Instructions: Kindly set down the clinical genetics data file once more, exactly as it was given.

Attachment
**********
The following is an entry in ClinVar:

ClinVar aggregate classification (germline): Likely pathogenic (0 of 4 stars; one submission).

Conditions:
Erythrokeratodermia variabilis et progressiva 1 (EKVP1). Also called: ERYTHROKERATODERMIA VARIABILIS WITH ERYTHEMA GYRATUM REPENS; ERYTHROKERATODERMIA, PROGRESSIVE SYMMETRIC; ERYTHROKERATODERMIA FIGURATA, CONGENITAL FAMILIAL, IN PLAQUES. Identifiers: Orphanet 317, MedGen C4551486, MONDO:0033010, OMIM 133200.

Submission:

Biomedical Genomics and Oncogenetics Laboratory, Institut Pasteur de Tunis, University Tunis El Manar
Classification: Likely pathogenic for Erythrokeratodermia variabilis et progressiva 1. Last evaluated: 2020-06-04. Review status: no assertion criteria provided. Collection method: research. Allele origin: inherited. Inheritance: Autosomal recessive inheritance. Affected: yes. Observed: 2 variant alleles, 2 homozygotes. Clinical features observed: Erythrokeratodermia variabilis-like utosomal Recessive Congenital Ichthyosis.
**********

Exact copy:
The following is an entry in ClinVar:

ClinVar aggregate classification (germline): Likely pathogenic (0 of 4 stars; one submission).

Conditions:
Erythrokeratodermia variabilis et progressiva 1 (EKVP1). Also called: ERYTHROKERATODERMIA VARIABILIS WITH ERYTHEMA GYRATUM REPENS; ERYTHROKERATODERMIA, PROGRESSIVE SYMMETRIC; ERYTHROKERATODERMIA FIGURATA, CONGENITAL FAMILIAL, IN PLAQUES. Identifiers: Orphanet 317, MedGen C4551486, MONDO:0033010, OMIM 133200.

Submission:

Biomedical Genomics and Oncogenetics Laboratory, Institut Pasteur de Tunis, University Tunis El Manar
Classification: Likely pathogenic for Erythrokeratodermia variabilis et progressiva 1. Last evaluated: 2020-06-04. Review status: no assertion criteria provided. Collection method: research. Allele origin: inherited. Inheritance: Autosomal recessive inheritance. Affected: yes. Observed: 2 variant alleles, 2 homozygotes. Clinical features observed: Erythrokeratodermia variabilis-like utosomal Recessive Congenital Ichthyosis.